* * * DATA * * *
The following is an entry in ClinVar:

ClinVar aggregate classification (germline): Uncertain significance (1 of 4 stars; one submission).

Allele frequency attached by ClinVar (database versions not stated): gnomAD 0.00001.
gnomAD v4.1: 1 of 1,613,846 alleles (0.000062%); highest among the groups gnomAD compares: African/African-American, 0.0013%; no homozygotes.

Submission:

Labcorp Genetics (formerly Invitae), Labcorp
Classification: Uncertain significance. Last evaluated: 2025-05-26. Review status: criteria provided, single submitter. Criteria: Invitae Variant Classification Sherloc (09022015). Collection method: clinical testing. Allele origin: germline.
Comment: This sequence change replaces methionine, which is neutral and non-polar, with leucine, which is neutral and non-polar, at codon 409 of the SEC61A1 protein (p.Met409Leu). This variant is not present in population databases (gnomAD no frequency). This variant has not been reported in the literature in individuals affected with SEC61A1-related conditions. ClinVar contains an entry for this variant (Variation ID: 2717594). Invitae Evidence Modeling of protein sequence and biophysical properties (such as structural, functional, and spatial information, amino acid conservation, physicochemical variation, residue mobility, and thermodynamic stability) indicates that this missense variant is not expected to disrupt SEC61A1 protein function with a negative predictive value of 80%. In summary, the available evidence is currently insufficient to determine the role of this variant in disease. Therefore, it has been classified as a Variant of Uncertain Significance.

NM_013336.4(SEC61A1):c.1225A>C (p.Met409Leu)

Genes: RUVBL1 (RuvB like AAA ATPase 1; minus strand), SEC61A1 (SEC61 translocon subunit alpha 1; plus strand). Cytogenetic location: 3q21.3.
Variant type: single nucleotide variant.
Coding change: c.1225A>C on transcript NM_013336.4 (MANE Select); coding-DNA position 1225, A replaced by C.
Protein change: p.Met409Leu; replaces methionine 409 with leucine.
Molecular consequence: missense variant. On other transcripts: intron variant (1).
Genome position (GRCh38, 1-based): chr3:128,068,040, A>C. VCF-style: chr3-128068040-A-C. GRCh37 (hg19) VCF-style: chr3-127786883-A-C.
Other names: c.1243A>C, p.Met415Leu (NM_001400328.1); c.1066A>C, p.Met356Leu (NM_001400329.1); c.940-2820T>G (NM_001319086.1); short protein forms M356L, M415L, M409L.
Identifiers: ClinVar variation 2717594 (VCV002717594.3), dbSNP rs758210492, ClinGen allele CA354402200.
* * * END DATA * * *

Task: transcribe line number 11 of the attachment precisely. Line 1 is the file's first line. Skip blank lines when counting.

Variant type: single nucleotide variant.